Hikvision Ezviz Mini Plus review

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With its microSD slot for local data storage, this discrete IP camera is all you need to watch over your property in Full HD.


  • Full HD 1080p resolution
  • Cloud and local data storage options
  • Two-way sound and alarm built-in
  • Impressively compact design


  • Poor contrast in low light
  • Not well supported by third-party products
  • Weak magnet in the stand
  • Puny integrated speaker

As a subsidiary of Hikvision, one of the biggest names in CCTV, Ezviz is actually the smallest security camera we have come across. New to the UK, Ezviz is offering an easy way into the often murky world of home surveillance.

Instead of committing to a network of cameras and video storage, the Ezviz Mini Plus provides 24-hour visual cover of your property in a single diminutive IP camera. You can add more Mini cameras, of course, but there’s no commitment and with the choice of cloud video storage by subscription, or free local data dumping onto a microSD card, it’s an inexpensive option too.


Design and build

At just 5cm wide, this miniature IP camera is very discrete and easy to accommodate. It retails at £100 (around $125, AU$160) and comes in a choice of black, white, or pink so that it will blend with its surroundings. You can even turn the LED light off if you really don’t want it to be detected.

The device is made of plastic, but the metal stand feels stiff and well-constructed in its swivelling ball and socket joint. The base is magnetic for even easier installation, if you happen to have a metal surface in mind, while the supplied 3m USB cable that provides the power offers ample range.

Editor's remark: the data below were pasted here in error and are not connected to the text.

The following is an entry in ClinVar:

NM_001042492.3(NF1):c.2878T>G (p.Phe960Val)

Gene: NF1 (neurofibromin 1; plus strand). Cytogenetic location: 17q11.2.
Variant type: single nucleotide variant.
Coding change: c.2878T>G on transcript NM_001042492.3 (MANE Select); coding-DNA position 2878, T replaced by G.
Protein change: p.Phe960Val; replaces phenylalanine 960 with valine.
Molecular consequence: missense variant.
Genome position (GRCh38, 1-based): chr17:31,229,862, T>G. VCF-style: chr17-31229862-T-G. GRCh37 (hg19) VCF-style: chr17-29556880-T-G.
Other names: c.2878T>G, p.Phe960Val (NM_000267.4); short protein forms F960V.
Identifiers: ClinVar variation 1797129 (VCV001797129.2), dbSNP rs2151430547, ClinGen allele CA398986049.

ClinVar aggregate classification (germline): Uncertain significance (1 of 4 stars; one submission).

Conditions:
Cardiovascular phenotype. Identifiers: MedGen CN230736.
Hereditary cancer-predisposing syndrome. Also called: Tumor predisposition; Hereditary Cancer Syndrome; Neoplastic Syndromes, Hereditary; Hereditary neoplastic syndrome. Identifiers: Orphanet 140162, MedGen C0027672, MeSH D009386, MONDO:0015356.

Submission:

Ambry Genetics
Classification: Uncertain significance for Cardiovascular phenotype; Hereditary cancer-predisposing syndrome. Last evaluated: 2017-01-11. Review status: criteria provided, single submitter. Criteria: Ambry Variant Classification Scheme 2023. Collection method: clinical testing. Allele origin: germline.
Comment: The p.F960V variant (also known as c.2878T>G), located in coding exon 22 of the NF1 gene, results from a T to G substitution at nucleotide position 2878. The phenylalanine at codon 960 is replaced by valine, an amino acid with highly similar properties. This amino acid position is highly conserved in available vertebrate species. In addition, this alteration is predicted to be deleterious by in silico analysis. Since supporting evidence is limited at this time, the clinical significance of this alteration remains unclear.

There’s no Ethernet port, however, so the camera must be sited within your Wi-Fi network. A word of warning: the base is rather weak in terms of its magnetism, which resulted in the camera falling on the floor when we tried attaching it to the side of the fridge. Double-sided stickers are also provided for a little extra traction.



For such a small camera, the Mini Plus packs in a lot of features and some impressive specifications. The resolution is 1080p, unless you prefer to knock it down to 720p and preserve the bandwidth of your Wi-Fi network. With a 135-degree field of view, it’s possible to see almost all of any given room. It includes a microphone and speaker for two-way audio, an alarm sound when the motion sensor is triggered and IR night vision.

The user-friendly companion app, a free download for iOS and Android devices, adds further functionality. As well as providing a setup wizard that joins the camera to your wireless network, it allows you to choose the motion sensitivity, volume levels, picture quality and the frequency or time of day that you prefer to receive push notifications.

What you don’t get is any kind of face, or even object, recognition, so a falling leaf is as likely to set off the alarm as a burglar if you have the motion sensitivity set too high. There’s no battery either and no Ethernet port, which means you are fully reliant on your Wi-Fi network.


Installation and use